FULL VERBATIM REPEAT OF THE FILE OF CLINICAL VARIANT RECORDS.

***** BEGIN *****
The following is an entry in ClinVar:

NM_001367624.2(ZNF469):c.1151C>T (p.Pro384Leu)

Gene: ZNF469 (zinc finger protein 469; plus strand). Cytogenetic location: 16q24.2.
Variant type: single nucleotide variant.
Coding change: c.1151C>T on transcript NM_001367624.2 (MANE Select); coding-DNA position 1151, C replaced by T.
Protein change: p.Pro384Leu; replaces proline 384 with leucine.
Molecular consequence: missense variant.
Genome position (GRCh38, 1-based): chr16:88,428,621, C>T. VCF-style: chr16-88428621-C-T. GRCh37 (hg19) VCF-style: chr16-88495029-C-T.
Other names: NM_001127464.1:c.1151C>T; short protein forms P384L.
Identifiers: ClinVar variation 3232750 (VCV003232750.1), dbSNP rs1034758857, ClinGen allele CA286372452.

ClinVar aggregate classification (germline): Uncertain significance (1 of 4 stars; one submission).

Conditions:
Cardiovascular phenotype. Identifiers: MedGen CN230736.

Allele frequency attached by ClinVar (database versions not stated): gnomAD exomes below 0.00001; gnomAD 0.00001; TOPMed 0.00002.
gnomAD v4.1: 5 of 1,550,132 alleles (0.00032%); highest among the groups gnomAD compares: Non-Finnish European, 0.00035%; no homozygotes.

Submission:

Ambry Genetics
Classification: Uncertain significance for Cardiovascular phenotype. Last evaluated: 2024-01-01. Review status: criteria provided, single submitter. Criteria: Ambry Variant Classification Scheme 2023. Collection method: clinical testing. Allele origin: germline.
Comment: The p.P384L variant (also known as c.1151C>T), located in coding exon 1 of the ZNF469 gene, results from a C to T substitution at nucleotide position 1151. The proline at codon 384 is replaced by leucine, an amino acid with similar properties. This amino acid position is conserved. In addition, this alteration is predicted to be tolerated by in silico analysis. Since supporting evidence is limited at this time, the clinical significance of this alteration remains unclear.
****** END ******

The following is an entry in ClinVar:

NM_001367624.2(ZNF469):c.1151C>T (p.Pro384Leu)

Gene: ZNF469 (zinc finger protein 469; plus strand). Cytogenetic location: 16q24.2.
Variant type: single nucleotide variant.
Coding change: c.1151C>T on transcript NM_001367624.2 (MANE Select); coding-DNA position 1151, C replaced by T.
Protein change: p.Pro384Leu; replaces proline 384 with leucine.
Molecular consequence: missense variant.
Genome position (GRCh38, 1-based): chr16:88,428,621, C>T. VCF-style: chr16-88428621-C-T. GRCh37 (hg19) VCF-style: chr16-88495029-C-T.
Other names: NM_001127464.1:c.1151C>T; short protein forms P384L.
Identifiers: ClinVar variation 3232750 (VCV003232750.1), dbSNP rs1034758857, ClinGen allele CA286372452.

ClinVar aggregate classification (germline): Uncertain significance (1 of 4 stars; one submission).

Conditions:
Cardiovascular phenotype. Identifiers: MedGen CN230736.

Allele frequency attached by ClinVar (database versions not stated): gnomAD exomes below 0.00001; gnomAD 0.00001; TOPMed 0.00002.
gnomAD v4.1: 5 of 1,550,132 alleles (0.00032%); highest among the groups gnomAD compares: Non-Finnish European, 0.00035%; no homozygotes.

Submission:

Ambry Genetics
Classification: Uncertain significance for Cardiovascular phenotype. Last evaluated: 2024-01-01. Review status: criteria provided, single submitter. Criteria: Ambry Variant Classification Scheme 2023. Collection method: clinical testing. Allele origin: germline.
Comment: The p.P384L variant (also known as c.1151C>T), located in coding exon 1 of the ZNF469 gene, results from a C to T substitution at nucleotide position 1151. The proline at codon 384 is replaced by leucine, an amino acid with similar properties. This amino acid position is conserved. In addition, this alteration is predicted to be tolerated by in silico analysis. Since supporting evidence is limited at this time, the clinical significance of this alteration remains unclear.